Scargill to blame, not Mrs Thatcher
I THINK David Hopper should look closer to home when attributing the demise of British coal mining to Margaret Thatcher.
Try Arthur Scargill.
Born to Communist, card-holding coal miner Harold and apolitical professional cook Alice, in 1938, Arthur Scargill was probably destined to enter politics one way or another, but he later insisted that Harold did not influence his decision to join the Young Communist league in 1955.
Arthur spent 19 years in Wooley Colliery, no doubt honing his skills to become a very effective claims negotiator while also hewing the black stuff.
Having tired of digging coal, but also having discovered a talent for negotiation, I believe he decided to find a vehicle to express his distaste for the establishment and class system.
The NUM provided him with the means and he certainly dug a few holes in the political landscape.
Arguably he did more than anyone else to close coal mines and also, over the years, had almost as many disputes with the Miners’ Union as he had with the Government.
On August 25, 2010, it was reported that Scargill had been told that he no longer qualified for full membership of the NUM under union rules he had helped draw up, but was only eligible for “life” or “retired” or “honorary” membership – which did not carry voting rights.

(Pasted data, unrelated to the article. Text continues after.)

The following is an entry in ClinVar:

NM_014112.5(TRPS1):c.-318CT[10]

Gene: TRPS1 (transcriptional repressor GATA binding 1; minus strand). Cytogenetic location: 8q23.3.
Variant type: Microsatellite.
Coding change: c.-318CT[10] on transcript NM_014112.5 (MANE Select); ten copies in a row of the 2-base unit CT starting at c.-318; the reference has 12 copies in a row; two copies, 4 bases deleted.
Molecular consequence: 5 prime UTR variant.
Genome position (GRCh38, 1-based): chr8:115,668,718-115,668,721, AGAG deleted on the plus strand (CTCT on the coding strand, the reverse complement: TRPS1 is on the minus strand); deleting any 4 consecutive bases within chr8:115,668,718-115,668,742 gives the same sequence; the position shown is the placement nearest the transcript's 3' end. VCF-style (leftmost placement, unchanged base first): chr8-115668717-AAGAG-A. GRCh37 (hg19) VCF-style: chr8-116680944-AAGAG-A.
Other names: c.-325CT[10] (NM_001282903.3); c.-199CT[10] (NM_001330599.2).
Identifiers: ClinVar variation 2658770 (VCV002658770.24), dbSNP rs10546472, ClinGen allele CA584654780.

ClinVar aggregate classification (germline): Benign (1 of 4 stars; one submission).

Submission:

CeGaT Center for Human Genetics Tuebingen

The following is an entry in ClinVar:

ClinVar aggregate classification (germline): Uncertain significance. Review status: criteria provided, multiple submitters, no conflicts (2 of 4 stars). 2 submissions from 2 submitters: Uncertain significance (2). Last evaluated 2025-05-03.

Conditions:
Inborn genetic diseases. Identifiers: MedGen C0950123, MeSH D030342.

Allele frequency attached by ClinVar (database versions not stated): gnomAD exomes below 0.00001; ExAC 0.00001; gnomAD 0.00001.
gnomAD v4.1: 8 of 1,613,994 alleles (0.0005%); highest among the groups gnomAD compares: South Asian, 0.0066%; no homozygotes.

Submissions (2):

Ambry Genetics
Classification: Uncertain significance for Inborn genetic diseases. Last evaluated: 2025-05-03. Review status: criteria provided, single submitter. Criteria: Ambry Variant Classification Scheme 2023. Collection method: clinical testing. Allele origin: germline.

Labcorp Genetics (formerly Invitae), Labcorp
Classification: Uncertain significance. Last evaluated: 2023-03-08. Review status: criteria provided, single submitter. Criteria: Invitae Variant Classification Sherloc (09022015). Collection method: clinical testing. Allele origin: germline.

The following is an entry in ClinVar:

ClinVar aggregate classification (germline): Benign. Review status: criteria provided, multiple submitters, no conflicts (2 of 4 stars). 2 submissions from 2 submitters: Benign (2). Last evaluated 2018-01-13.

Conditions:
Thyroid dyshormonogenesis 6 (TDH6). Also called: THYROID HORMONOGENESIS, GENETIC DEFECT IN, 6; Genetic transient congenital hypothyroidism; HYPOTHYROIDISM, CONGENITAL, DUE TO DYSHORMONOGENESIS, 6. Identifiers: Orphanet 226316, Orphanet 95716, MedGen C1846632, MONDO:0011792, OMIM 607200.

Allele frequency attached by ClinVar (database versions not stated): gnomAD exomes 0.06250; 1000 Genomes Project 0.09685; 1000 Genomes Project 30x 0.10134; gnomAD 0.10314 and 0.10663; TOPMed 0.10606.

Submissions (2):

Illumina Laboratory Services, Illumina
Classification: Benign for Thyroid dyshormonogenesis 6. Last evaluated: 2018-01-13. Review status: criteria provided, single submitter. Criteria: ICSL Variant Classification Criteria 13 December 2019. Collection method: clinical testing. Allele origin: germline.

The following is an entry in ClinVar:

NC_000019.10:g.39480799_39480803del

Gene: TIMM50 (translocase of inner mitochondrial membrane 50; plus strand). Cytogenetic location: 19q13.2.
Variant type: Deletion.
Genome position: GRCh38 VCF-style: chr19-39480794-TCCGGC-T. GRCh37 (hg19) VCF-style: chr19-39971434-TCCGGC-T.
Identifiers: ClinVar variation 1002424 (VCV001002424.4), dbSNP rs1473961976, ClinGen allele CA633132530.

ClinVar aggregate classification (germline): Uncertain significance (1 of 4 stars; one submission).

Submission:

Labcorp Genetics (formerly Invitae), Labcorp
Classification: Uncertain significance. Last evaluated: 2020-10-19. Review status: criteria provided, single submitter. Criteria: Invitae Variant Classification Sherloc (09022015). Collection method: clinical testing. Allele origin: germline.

In February 2012, Scargill won £13,000 in a court action against the NUM, primarily for car expenses, and for the earlier temporary denial of membership.
Scargill admitted there was ‘bad blood’ between him and the NUM general secretary Chris Kitchen, who said: “I honestly do believe that Arthur, in his own world, believes that the NUM is here to afford him the lifestyle that he’s become accustomed to.”
However, in December 2012, Scargill lost a similar case concerning rent on his flat in the Barbican, London.
For years the NUM had been paying £34,000 annual rent for the flat on Scargill’s instructions, without the knowledge of NUM members or many senior officials; Scargill claimed the NUM should continue funding his flat for the rest of his life and thereafter for any widow who survived him.
Arthur founded the Socialist Labour Party – SLP – and stood for Parliament a number of times without success, poling a very low percentage of the vote each time, whereas Margaret Thatcher served Britain well for three terms as our first lady Prime Minister.
Destiny placed Arthur Scargill in a situation where he was ill-equipped to succeed.
Thanks for street light improvements
I WOULD like to take this opportunity to thank the Farringdon Residents Association
and Coun Stuart Porthouse for their hard work with a petition for the improvement in the street lighting in both Avalon and Arundel Roads in Farringdon.
This work is now complete and has made a huge difference to the area. Thanks again.
Name and address supplied
Fed up of empty shops in the city
I GET fed up every time I go to the town and see empty shops in Fawcett Street. What has been done about this? How many more empty shops will there be?
This is ruining the city. Must hell freeze over before those empty shops are working again?
It’s bad to see two empty shops in the Bridges, but it’s even worse to see so many empty shops in Fawcett Street – there’s about five that are empty.